William Santana Li is CEO of Knightscope, whose autonomous security robots are patrolling 24/7 at malls, corporate campuses, manufacturing facilities, financial services units, stadiums, airports, hospitals, casinos, commercial property, residential and many more.
Santana Li says Knightscope’s long-term vision is “to literally be able to make the United States the safest country in the world, changing everything for everyone.”
“This is a crazy combination of artificial intelligence, self-driving autonomous technology, robotics and analytics in something that’s actually useful for society.”
Crime fighting robots
The company holds contracts in 16 states across four time zones, where the robots are rented to clients for between $6 and $12 per hour.Santana Li says Knightscope K5 can read 1,200 license plates a minute to, for example, pick out the license plate of a disgruntled former employee who has returned to the premises.
Knightscope robots successes include assisting law enforcement in issuing an arrest warrant for a sexual predator, tracking down a vandal, deterring vehicle break-ins and apprehending a thief in a retail environment. And we’re just getting started, Santana Li says.
How the robots work
The robot sees its world by coating it with lasers and taking 360-degree videos while autonomously patrolling its domain. Simultaneously, a human security guard in an on-site control room monitors this feed for anything untoward.
Among the robots’ capabilities are the ability to record license plates, detect people, capture thermal imaging, provide 360 degree video, make broadcasts, provide intercom activity and find mobile devices within a set perimeter.If you get in the robot’s way, it says excuse me. In the event of an emergency, the security guard can speak through the robot to alert nearby humans.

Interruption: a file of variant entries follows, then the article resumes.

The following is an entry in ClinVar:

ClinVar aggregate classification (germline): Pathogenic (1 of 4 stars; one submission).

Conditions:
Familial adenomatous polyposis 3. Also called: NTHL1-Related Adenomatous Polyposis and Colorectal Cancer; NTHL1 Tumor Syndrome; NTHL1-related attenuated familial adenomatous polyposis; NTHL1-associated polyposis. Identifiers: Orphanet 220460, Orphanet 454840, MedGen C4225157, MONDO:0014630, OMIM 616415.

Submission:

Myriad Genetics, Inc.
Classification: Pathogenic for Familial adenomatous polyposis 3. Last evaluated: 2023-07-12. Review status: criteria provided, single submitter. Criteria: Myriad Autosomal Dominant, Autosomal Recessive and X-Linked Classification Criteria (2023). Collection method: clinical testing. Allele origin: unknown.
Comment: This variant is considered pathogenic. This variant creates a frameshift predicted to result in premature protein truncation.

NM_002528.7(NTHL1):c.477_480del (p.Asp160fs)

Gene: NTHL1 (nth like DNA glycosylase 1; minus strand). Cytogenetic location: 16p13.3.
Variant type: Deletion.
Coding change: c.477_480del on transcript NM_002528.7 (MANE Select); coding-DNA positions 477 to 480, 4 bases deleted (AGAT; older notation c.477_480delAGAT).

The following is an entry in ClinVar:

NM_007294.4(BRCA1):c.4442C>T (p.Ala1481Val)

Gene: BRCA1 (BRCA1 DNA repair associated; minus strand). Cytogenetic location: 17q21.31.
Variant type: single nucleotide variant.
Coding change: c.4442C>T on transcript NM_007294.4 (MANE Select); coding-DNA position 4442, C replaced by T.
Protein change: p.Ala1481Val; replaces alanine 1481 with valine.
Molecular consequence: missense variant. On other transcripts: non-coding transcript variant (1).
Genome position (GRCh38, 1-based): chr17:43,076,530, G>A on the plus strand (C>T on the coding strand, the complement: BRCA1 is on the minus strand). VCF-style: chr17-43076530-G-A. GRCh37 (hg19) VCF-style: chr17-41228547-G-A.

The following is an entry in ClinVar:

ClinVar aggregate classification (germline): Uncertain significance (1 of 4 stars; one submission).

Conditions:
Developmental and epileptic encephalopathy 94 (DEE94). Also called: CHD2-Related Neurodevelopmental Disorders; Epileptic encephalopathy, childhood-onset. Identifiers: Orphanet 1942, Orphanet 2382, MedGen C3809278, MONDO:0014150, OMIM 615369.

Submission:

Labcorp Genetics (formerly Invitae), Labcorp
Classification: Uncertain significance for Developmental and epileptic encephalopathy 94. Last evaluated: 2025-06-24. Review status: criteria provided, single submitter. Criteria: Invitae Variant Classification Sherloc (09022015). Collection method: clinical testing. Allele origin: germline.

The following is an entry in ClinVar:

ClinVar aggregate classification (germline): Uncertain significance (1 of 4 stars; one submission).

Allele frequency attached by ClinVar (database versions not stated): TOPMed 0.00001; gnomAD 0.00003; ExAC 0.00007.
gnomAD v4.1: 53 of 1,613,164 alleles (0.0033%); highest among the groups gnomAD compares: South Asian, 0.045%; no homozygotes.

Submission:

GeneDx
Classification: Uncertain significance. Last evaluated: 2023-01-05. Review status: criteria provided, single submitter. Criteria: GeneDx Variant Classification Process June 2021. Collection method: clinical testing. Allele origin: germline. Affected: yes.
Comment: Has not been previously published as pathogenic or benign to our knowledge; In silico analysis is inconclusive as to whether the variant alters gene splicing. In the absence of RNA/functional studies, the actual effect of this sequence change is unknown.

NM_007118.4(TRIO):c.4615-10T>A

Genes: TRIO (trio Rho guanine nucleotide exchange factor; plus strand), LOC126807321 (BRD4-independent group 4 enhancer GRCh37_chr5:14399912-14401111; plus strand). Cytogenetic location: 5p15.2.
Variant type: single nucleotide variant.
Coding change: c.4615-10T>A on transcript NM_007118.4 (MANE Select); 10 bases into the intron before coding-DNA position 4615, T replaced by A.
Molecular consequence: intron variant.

Clients have assigned names to their robots, including Daddy, Rosie, Deputy Metro, El-iot, Harr-iot, RoboDoc, B3PO and Officer Alex Murphy. People love taking selfies with the robots, and some have even turned up with lipstick.
Are Knightscope robots going to eliminate jobs? Absolutely not, Santana Li insists. The robots are not for enforcement,” says Santana Li. “It’s for monitoring and giving an understanding of the situation for those humans to do their jobs much more effectively.” The Knightscope Security Operations Center (KSOC), provides clients across the U.S. with a 24/7 force multiplier effect.
What robots won’t do
Knightscope robots are implemented in concert with both private and municipal security firms and professionals using a MaaS (Machine as a Service) business model that relies on a simple but powerful formula: Software + Hardware + Human Capability.
Among the things the Knightscope robots won’t do: take a nap at work or microwave fish in the break room.
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B.L. Ochman is an accomplished business strategist, content creator, growth hacker, podcast producer and journalist. She is co-producer and co-host of the award-winning podcast, Beyond Social Media Show.